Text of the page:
Saturday, September 10, 2011

A Story Fifty Years And More In The Making


The Front Porch Of The Baisden House, Roseland, Florida
2010

So maybe this isn't that much of a story or maybe it's just a story to me but it seems like a thing which has knit up ends of at least a tiny border of a my life.

When I was five years old, my mother escaped (there is no other word for it) from Chattanooga where we lived with my drunken father. He was the sort of drunk who would go off for days and weeks at a time, leave my mother and two children with no money, and when he was home, he was often mean, I think, and I remember him threatening her and then he got a gun and then he almost burned the house down and finally, she put aside whatever pride it was she had and with the help of her minister, she took my brother (who was about three) and me down to Roseland, Florida, where her parents lived.

I know this had to be incredibly hard for her. Her father had been against the marriage from the first and when she married my father anyway, Granddaddy told her that she had made her bed and now she could lie in it although I feel quite certain that he didn't mean it to the extent where her health and safety and the health and safety of his grandchildren would be in jeopardy.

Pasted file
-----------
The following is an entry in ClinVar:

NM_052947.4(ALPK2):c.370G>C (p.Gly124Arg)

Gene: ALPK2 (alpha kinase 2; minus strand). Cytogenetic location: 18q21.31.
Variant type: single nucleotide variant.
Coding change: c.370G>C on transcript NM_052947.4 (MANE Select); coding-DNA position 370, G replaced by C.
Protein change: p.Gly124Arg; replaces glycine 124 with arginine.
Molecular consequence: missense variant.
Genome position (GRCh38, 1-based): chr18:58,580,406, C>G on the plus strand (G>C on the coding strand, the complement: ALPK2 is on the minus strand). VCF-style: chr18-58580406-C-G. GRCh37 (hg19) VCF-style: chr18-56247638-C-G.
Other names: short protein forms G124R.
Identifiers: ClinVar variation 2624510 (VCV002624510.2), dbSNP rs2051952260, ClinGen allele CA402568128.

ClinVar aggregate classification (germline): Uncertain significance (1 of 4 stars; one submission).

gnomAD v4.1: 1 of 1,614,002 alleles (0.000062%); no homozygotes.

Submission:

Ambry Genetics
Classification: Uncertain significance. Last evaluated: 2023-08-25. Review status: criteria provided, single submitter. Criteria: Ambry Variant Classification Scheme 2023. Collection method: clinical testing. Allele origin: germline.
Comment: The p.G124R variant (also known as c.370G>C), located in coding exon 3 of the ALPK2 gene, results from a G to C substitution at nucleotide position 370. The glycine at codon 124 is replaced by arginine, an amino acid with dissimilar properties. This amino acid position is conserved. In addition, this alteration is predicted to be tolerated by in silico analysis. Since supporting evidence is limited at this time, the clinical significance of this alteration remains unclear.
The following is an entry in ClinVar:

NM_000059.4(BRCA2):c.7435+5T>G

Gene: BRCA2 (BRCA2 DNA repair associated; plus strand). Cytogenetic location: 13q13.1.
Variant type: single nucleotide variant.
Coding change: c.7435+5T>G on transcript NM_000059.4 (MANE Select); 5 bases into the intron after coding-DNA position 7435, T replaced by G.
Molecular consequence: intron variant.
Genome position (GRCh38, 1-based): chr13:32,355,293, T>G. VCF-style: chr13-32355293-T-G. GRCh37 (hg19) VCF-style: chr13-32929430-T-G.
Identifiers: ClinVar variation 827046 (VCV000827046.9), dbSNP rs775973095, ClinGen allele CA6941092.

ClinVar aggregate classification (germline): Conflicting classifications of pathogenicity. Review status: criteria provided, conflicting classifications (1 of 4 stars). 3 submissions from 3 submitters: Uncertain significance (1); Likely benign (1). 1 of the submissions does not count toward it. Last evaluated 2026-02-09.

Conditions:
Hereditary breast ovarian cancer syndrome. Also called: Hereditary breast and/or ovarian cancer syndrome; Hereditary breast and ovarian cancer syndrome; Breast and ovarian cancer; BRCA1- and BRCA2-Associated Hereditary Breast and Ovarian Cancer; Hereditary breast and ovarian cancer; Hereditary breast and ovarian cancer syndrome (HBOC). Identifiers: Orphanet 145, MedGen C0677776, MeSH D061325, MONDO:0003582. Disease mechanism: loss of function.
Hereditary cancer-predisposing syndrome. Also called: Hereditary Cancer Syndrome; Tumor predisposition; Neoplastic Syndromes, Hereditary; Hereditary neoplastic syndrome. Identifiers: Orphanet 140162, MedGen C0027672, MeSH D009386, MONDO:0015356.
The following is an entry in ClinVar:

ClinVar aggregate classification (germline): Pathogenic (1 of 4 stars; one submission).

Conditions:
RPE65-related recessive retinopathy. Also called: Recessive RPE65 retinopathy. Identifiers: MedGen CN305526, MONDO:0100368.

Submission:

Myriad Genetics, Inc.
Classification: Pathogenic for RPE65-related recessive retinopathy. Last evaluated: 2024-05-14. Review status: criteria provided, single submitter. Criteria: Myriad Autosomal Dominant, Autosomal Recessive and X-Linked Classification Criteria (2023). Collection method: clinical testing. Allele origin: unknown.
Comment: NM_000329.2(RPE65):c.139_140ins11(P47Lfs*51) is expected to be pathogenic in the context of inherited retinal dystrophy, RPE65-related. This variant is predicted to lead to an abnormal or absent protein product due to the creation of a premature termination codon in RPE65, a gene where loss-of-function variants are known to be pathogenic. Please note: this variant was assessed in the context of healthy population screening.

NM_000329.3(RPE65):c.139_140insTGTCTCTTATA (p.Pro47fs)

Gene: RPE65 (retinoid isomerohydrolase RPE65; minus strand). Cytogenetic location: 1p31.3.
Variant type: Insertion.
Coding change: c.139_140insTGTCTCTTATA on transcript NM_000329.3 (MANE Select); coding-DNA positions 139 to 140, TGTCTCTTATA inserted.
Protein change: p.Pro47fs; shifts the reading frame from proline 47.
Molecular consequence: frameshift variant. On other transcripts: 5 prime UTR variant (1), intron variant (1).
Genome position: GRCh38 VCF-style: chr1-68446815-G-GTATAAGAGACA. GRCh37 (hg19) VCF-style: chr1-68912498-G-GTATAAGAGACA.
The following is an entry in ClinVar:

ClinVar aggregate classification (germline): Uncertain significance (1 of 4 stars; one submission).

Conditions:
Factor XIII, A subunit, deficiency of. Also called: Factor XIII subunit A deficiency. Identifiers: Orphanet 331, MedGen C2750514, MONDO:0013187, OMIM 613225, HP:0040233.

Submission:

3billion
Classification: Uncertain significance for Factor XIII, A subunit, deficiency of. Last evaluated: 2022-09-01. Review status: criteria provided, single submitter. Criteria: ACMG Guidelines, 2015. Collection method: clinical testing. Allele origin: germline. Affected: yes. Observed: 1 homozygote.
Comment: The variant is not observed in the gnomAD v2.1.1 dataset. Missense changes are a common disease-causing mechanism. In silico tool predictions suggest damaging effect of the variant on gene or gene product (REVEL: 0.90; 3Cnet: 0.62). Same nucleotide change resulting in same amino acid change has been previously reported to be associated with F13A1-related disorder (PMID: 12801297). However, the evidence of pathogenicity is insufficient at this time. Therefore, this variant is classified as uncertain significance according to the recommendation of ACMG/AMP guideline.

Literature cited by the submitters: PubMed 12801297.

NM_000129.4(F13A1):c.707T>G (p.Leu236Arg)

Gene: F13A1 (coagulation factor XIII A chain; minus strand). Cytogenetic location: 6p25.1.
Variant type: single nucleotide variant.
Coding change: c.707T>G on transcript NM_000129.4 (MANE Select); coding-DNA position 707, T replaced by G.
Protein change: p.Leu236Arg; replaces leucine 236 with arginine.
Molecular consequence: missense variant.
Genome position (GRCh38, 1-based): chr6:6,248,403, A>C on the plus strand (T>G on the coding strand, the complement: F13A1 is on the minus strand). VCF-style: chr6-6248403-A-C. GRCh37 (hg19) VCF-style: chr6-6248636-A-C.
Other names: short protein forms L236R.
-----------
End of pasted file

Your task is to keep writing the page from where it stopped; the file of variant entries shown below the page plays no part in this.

How odd it was in those days. Mother had known my father since they were in first grade, maybe before. And yet, she had never known that he drank. She says now that if she had spent ONE night with him before they got married she would have known and never married him. I do not know if that is true but if she had lived with him for a few months, she probably would have known. And I never would have been here and so what? Someone else, eventually, would have.

But she didn't know until he left her on her honeymoon to go off drinking with his childhood friend, Moses Jumper, and she hung on to a bad, miserable, dangerous marriage for years because that's what you did in those days and she finally left him and we fled to Roseland where my grandparents had retired from Lookout Mountain, Tennessee. There were, at that time, other couples living in Roseland who had come to spend their winters there, at least, living in small cottages and growing citrus in their backyards and going out on the river in boats and getting together to play cards and having their little cokes at sunset.